Privacy Act Modernization: Engagement with Indigenous Partners – What We Have Learned (so far) and Next Steps

Annex A. Backgrounder document provided to support bilateral engagement sessions

Privacy Act Modernization Engagement: Taking into Account the Perspectives of First Nations, Inuit and Métis Peoples

What is the Privacy Act?

What are the goals of modernizing the Privacy Act?

What is the purpose of this engagement?

Some of the specific questions on which we would like to engage

  1. Recognizing the diversity of Indigenous governments
    The Privacy Act provides a definition of “Indian Band” and “aboriginal government” which identify specific Indigenous governments to which personal information may be disclosed (see ss. 8(2)(k), 8(2)(f), 8(6), 8(7) and 8(8)).
    • How can a modernized Privacy Act best recognize a broader and more inclusive approach to these information-sharing partnerships consistent with a renewed nation-to-nation, government-to-government, and Inuit-Crown relationships?
  2. Continued disclosures for claims research while mitigating impacts on individual privacy
    Subsection 8(2)(k) of the Privacy Act authorizes government institutions to disclose personal information, notably to “any aboriginal government” (as defined under paragraph 8(7)), “association of aboriginal people”, “Indian band” (as defined by paragraph 8(6)) or to any person acting on behalf of them “for the purpose of researching or validating the claims, disputes or grievances of any of the aboriginal peoples of Canada”.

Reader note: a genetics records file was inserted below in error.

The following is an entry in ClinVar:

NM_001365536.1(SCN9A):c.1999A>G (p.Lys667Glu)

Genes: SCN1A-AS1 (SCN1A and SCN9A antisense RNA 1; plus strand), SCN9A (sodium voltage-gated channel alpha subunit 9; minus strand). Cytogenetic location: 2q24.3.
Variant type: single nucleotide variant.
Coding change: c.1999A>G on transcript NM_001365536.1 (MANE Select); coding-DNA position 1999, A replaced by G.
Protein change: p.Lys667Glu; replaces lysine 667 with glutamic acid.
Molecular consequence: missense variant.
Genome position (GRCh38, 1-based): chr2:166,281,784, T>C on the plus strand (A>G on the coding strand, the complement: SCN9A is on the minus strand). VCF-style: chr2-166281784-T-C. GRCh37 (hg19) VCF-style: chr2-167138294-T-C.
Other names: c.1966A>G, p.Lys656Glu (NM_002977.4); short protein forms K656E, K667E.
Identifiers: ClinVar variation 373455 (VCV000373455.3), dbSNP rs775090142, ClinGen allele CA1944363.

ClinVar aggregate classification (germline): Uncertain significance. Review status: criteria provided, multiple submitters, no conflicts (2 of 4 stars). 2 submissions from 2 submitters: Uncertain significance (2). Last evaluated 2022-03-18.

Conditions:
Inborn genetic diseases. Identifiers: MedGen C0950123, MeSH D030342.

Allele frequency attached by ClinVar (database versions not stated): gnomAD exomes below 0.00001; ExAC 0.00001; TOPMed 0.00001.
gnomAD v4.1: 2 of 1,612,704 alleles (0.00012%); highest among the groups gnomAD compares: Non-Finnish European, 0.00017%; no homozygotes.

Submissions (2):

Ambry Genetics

• While advancing collective claims can require and justify the disclosure of personal information, is there a need to mitigate impacts on individual privacy through new legal, policy or governance measures?
    • To what extent should personal information be disclosed to an Indigenous entity with which the subject individual is not associated in any way?
  3. New and more flexible information-sharing partnerships
    Paragraph 8(2)(f) of the Privacy Act facilitates information-sharing agreements with specific First Nation governments for law enforcement purposes or lawful investigations.
    • Should this provision be reviewed to ensure that all Indigenous governments, whether they are First Nation, Inuit or Métis, have the same opportunities to access federal personal information for not only law enforcement or lawful investigations, but potentially other purposes?
  4. New governance mechanisms
    Decisions with respect to the protection of and access to the personal information of Indigenous peoples can be particularly complex. For instance, Indigenous organizations and governments want to exercise a measure of control over these decisions, notably in the research context.
    • Is there a need for new governance tools supporting a consultative approach that could assist federal institutions in discharging their stewardship obligations in a way that meets the expectations of Indigenous peoples, and if so, what are the preferred options?
  5. Protecting collective-based interests in autonomous Indigenous data governance
    Individual and collective Indigenous privacy interests are intertwined, and are impacted by the federal government’s relationship with Indigenous peoples.
    • Is there a need to modify the Privacy Act to ensure protection for Indigenous peoples as individuals and as members of distinct Indigenous collectivities, whether personal information is de-identified or not and, if so, how could that be achieved?